When given the chance to throw shade at decisions made by his former boss, Cronin chose to take the high road. He also spoke about his mandate to address cultural issues without mentioning Olshey’s issues.
“Throughout a front office you always have different views and you have similar views, you collaborate and you discuss players, whether it’s a draft pick or a trade and there’s many things you agree on because you were part of it, you voted for it. And there’s other things you disagree on, maybe it was a draft pick where one person liked one player and one person liked another. And you might not be fully aligned on that player but you definitely are once you go into that room and make that selection and then have that player on your roster and you’re together on that. There’s a lot of agreement and some disagreement.”
Cronin also spoke about the dynamic between himself and ownership, naming Jody Allen and Bert Kolde and the process required when executing trades.
“I’m going to get the deal to the one-yard line and then I’m going to take it to Jody (Allen) and Bert and then they make the final call and they’ll have our recommendation as to what to do.”
“Ownership has been very upfront with me and they’ve told me that they believe in me and obviously by giving me this role, they trust me to transform this organization.”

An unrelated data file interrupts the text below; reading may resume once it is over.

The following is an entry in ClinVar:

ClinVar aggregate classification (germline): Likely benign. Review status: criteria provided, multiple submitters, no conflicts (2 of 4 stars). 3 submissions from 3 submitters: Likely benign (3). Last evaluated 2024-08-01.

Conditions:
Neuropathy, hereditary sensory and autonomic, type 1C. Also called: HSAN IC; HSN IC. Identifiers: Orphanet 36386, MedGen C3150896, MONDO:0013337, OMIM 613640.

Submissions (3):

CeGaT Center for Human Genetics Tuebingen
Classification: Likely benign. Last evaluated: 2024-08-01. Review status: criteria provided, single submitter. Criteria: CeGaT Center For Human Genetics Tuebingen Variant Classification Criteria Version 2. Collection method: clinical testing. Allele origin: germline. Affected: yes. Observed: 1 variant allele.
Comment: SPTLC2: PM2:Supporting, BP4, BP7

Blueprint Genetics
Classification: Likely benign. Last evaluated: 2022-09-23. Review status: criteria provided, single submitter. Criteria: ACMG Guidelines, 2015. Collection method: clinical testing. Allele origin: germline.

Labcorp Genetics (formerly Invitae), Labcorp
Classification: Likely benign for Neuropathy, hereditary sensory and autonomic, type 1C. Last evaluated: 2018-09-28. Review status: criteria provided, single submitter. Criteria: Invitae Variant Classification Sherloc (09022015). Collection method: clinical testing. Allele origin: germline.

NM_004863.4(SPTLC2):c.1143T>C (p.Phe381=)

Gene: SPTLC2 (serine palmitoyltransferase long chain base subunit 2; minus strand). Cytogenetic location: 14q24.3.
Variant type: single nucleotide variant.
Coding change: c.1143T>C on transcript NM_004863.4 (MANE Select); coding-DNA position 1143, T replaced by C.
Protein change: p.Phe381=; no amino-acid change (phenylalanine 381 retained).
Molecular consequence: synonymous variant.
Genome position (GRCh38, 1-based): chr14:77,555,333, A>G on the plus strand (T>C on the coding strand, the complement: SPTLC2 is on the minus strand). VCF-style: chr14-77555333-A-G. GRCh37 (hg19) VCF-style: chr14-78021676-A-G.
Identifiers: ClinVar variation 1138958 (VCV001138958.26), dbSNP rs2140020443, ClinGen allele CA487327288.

Finally, he spoke about the perceived urgency to make a trade to address obvious flaws but interestingly spoke of being creative. Given Cronin’s reputation as a cap specialist, I’d be curious to see if some out-of-left-field deals emerge.
“I want to be patient and I don’t want to be reactive, but I do feel urgent to, at least, find out what’s out there and what’s available. “Now I want to be patient in evaluating and making decisions. The urgency is more making calls, talking to people, being creative, thinking out of the box on deals, I have a big urgency to do that and I do want to be aggressive but at the same time I want to pull back and have a really smart and collaborative look at things. But we’re not afraid to do something if we need to and we’ll do whatever we need to in order to take us to the next step. But I do want to be patient and I don’t want to panic about losing a few in a row and hitting a little rough patch. We want to have a bigger picture in mind.”
It doesn’t feel like the franchise is in a great rush to name a permanent, full-time General Manager. Cronin, Danny Ainge, Dennis Lindsey, Tayshaun Prince, Scott Perry, Marc Eversley and Chad Buchanan have all been mentioned in speculation about the position.
To be honest, while I can understand the want to get that long-time appointment done, there’s also a reassurance from hearing Cronin speak. He’s a safe pair of hands.
He also has his work cut out for him, facing questions about retaining franchise player Damian Lillard and securing the best possible return for key rotation players like McCollum, Jusuf Nurkic and Robert Covington. Sitting idle doesn’t seem like a viable course.
At least after Thursday’s performance, the Blazers Universe will breathe easier giving Cronin a chance to show what he can do.